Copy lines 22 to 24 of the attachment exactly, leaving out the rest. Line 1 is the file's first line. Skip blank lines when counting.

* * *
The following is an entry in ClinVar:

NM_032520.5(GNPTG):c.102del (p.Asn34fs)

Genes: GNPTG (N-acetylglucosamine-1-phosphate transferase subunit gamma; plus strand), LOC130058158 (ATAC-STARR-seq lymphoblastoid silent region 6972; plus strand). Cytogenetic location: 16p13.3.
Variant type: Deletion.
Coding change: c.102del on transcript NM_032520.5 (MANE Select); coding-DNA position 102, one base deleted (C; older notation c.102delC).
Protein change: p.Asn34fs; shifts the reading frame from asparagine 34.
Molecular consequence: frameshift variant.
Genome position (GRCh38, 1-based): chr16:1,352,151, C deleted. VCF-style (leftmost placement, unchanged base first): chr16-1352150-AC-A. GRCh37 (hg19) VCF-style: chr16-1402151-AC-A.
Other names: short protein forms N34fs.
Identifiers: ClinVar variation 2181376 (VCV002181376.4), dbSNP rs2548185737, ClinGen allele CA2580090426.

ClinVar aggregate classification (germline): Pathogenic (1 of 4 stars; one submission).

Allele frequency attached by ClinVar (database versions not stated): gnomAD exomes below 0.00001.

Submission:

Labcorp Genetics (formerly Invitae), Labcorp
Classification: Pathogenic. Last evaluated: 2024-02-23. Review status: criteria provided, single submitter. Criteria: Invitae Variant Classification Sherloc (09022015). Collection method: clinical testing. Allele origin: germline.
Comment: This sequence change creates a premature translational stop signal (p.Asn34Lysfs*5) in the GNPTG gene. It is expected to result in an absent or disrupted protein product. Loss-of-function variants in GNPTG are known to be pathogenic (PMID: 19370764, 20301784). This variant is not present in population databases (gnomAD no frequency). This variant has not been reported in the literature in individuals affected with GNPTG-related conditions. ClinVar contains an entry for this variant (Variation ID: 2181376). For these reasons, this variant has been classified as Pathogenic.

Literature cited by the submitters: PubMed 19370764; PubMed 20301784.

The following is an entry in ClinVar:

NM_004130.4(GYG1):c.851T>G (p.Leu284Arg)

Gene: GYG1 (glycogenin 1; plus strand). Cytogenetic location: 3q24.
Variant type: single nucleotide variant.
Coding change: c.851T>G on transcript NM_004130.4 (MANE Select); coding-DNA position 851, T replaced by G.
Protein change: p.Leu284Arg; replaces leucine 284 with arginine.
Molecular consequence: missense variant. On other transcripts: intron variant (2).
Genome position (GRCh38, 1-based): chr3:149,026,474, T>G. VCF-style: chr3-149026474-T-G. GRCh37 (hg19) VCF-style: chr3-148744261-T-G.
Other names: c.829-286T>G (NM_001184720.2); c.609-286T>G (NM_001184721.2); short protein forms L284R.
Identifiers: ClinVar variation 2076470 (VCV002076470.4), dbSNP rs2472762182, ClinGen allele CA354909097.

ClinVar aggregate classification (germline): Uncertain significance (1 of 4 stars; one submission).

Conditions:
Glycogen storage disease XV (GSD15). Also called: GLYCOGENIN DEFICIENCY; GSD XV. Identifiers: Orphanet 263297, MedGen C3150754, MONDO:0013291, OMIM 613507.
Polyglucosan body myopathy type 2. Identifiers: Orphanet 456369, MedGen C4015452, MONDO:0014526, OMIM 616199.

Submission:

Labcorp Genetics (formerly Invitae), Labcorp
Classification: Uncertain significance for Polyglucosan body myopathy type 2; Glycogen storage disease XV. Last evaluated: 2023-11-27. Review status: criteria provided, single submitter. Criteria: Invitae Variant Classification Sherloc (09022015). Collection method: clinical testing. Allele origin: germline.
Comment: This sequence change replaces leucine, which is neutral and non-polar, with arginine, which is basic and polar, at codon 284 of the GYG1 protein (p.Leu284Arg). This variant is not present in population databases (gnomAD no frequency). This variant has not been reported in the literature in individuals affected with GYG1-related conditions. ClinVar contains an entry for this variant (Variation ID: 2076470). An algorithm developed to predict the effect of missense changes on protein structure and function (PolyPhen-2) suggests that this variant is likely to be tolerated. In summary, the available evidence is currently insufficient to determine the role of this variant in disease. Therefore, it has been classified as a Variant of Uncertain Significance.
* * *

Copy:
Coding change: c.851T>G on transcript NM_004130.4 (MANE Select); coding-DNA position 851, T replaced by G.
Protein change: p.Leu284Arg; replaces leucine 284 with arginine.
Molecular consequence: missense variant. On other transcripts: intron variant (2).